The Southwestern Historical Quarterly, Volume 104, July 2000 - April, 2001 Page: 309
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neglected field, and this book serves to solidify his position among cartographic
history scholars. In many ways, Shooting the Sun, which was published by the Book
Club of Texas, is a companion to his earlier work, Flags Along the Coast, also pub-
lished by the Book Club in 1995. While Flags traces the charting of the Gulf of
Mexico from 1519 to 1759, Shooting the Sun emphasizes the mapping of the inte-
rior of Texas by direct observation.
Jackson bases the book on the premise that maps are important primary sources
worthy of serious study. The two-volume work concentrates on the maps them-
selves and the history they reveal. Jackson cautions readers that maps have to be
looked at in their proper context, not as "isolated units" and curiosities, but in rela-
tion to the maps that preceded them and the explorations that generated them.
Unless this is done, writes Jackson, then maps "will remain quaint relics of the past
with little meaning beyond their value to the collectors' market .. ." (p. 161).
Jackson's intention in writing the book was to give the reader a "useful survey of
Texas maps and mapmakers from the time Europeans first set foot on the land
until the era of the Texas Revolution" (p. vii). And he succeeds magnificently.
Jackson begins the complex but interesting history of Texas maps in 1689,
when Don Carlos de Siguenza y Gongora used the diaries of Alonso de Leon,
written as a result of his search for La Salle's Fort St. Louis, to produce the first
"scientific" map of Texas. He ends the book with a detailed look at the maps that
Stephen F. Austin produced and their impact on the mapmakers who followed
him. Between Siguenza and Austin, Jackson introduces the reader to the work of
major and minor figures in the history of Texas mapping, always paying close
attention to the maps they produced and what these maps contributed to the
unfolding of knowledge about the land. Spanish, French, German, and
American mapmakers are examined in detail, and Jackson is never at a loss to
express his opinion about them and their accomplishments.
Jackson's insights are sprinkled throughout the book and are rarely off the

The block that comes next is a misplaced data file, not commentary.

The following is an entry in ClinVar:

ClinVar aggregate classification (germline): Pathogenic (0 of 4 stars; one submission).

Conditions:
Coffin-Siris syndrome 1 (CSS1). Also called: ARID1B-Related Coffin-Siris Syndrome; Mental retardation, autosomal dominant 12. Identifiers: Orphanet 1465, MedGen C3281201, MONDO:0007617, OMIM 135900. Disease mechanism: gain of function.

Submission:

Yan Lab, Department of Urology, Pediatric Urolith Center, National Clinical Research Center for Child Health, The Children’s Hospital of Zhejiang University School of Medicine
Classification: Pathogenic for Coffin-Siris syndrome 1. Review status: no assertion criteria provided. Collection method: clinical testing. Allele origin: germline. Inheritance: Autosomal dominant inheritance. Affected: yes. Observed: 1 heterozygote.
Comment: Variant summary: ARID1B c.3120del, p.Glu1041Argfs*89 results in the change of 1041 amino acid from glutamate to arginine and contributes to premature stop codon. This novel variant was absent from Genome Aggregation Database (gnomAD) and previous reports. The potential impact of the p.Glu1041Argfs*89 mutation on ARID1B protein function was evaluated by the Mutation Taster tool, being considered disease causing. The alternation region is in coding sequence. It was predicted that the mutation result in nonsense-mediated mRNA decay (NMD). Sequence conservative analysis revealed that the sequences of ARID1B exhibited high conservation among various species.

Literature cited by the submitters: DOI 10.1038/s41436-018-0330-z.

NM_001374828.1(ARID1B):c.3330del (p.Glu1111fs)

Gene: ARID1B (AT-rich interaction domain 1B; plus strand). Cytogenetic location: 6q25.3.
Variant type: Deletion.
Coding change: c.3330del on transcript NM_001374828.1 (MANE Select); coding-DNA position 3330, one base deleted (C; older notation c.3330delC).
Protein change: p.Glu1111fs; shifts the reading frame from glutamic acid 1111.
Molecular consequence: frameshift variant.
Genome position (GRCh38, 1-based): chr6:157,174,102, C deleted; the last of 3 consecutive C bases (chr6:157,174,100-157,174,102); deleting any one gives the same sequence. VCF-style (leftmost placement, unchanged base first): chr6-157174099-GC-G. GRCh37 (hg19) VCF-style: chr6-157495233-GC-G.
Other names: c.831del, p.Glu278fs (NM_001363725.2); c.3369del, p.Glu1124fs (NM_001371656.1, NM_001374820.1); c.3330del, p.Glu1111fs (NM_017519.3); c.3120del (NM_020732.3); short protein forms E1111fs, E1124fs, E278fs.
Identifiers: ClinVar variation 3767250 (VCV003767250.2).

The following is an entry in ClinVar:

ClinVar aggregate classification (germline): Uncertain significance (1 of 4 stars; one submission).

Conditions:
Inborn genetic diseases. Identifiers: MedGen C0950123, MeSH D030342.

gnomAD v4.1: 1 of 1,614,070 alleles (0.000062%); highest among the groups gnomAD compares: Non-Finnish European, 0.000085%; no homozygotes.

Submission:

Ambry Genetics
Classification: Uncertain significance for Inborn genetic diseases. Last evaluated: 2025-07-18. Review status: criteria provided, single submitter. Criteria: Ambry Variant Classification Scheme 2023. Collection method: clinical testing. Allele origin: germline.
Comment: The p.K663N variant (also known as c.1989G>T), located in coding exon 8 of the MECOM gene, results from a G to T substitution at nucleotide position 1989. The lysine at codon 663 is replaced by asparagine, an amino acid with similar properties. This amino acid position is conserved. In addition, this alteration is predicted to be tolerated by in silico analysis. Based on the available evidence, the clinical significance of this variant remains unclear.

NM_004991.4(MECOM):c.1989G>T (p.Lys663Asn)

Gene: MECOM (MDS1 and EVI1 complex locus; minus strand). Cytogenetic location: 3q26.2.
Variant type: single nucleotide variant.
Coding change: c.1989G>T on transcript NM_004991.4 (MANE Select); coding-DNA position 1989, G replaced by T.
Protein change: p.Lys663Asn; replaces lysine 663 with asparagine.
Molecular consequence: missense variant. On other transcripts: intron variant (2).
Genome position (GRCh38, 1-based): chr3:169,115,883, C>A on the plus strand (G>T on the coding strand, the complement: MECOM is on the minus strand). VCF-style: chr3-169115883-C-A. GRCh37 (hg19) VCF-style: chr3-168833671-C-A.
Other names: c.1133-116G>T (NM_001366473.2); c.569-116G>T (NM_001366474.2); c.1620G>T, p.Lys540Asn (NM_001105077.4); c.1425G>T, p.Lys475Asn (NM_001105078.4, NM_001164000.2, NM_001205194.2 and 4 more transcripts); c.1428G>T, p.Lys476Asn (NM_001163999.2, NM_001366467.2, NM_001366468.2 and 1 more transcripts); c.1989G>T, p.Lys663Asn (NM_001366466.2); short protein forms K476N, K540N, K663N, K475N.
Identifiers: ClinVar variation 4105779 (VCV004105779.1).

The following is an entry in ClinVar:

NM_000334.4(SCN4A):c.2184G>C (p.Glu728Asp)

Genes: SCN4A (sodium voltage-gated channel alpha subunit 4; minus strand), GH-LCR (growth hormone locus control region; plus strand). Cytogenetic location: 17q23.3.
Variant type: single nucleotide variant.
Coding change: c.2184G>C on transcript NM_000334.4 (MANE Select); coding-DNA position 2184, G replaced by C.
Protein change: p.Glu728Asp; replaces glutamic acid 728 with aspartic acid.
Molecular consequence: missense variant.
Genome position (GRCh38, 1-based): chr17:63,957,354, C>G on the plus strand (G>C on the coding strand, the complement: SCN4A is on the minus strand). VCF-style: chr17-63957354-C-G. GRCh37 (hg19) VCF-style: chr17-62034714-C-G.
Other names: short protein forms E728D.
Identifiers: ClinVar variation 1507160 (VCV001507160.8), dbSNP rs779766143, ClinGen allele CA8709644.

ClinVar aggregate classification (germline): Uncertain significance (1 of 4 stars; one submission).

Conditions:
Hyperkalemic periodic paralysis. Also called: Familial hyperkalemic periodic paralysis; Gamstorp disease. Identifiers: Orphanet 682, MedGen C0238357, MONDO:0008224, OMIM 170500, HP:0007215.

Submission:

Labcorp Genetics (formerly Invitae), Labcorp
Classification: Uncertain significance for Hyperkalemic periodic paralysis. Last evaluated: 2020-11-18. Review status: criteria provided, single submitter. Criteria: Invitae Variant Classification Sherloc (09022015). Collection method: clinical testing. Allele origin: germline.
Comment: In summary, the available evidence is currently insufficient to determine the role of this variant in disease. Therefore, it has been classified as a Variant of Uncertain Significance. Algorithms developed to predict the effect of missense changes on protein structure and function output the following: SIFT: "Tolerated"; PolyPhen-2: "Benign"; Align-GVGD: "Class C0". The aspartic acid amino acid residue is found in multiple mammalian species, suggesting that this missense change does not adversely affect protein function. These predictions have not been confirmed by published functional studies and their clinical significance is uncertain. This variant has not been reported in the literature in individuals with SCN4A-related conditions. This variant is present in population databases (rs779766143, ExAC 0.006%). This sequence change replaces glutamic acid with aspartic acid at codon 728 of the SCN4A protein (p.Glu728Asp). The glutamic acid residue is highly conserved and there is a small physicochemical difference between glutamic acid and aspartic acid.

mark. In discussing the Spanish colonial period, for example, Jackson observes
that the mapping of Texas fell almost exclusively to soldiers in the royal service,
rather than to the missionaries carrying the message of Catholicism to the
Indians. He also points out that there was no agency or office in Spain or Mexico
that maintained a complete record of reconnaissances and the maps they generat-
ed. This lack of an archives resulted in many maps being essentially forgotten or
lost. Another example of Jackson's insight would be his claim that by the end of
1727 the French had a better understanding of the Texas interior than did the
Spanish. This was a result of St. Denis's experience in Texas and his funneling of
information to French missionary and mapmaker Francois Le Maire.
Jackson is at his best, however, when he is analyzing the maps he has located
in archives and libraries around the world. His research for the book was con-
ducted in Spain, Mexico, England, France, and across the United States, and he
brings this research to bear on each map, giving the reader not only a detailed
discussion of the map, but also a clear sense of the map's provenance and influ-
ences. Jackson is also a cartoonist, and his visual acuity has no doubt helped him
decipher graphic images like maps and convey his findings to readers.
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Texas State Historical Association. The Southwestern Historical Quarterly, Volume 104, July 2000 - April, 2001, periodical, 2001; Austin, Texas. (texashistory.unt.edu/ark:/67531/metapth101221/m1/361/: accessed January 23, 2019), University of North Texas Libraries, The Portal to Texas History, texashistory.unt.edu; crediting Texas State Historical Association.